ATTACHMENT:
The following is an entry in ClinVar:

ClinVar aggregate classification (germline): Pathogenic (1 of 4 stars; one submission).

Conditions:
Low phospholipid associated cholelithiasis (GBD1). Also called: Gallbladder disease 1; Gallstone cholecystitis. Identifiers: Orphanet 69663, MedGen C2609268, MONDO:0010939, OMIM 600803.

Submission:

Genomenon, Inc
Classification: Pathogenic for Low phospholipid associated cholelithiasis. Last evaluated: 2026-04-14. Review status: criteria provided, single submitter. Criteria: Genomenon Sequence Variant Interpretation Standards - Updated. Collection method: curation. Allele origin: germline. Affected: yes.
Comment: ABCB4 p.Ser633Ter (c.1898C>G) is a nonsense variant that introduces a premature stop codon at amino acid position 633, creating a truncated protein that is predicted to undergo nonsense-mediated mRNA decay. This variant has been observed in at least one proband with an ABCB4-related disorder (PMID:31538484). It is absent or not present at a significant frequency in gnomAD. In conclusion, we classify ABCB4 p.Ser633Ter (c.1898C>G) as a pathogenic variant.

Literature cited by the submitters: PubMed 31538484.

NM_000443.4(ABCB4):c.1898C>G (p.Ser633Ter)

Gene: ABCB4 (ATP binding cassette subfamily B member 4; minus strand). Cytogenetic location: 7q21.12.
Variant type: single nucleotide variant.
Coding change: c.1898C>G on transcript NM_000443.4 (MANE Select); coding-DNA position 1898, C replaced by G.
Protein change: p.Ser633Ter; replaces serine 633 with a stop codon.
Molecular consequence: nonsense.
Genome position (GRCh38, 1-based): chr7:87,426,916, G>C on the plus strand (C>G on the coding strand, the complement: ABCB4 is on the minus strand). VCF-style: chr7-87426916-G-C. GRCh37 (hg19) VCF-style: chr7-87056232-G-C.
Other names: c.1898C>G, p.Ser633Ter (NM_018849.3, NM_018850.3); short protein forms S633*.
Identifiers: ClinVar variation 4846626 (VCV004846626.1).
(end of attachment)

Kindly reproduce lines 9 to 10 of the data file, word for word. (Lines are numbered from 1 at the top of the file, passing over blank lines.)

Literature cited by the submitters: PubMed 31538484.

NM_000443.4(ABCB4):c.1898C>G (p.Ser633Ter)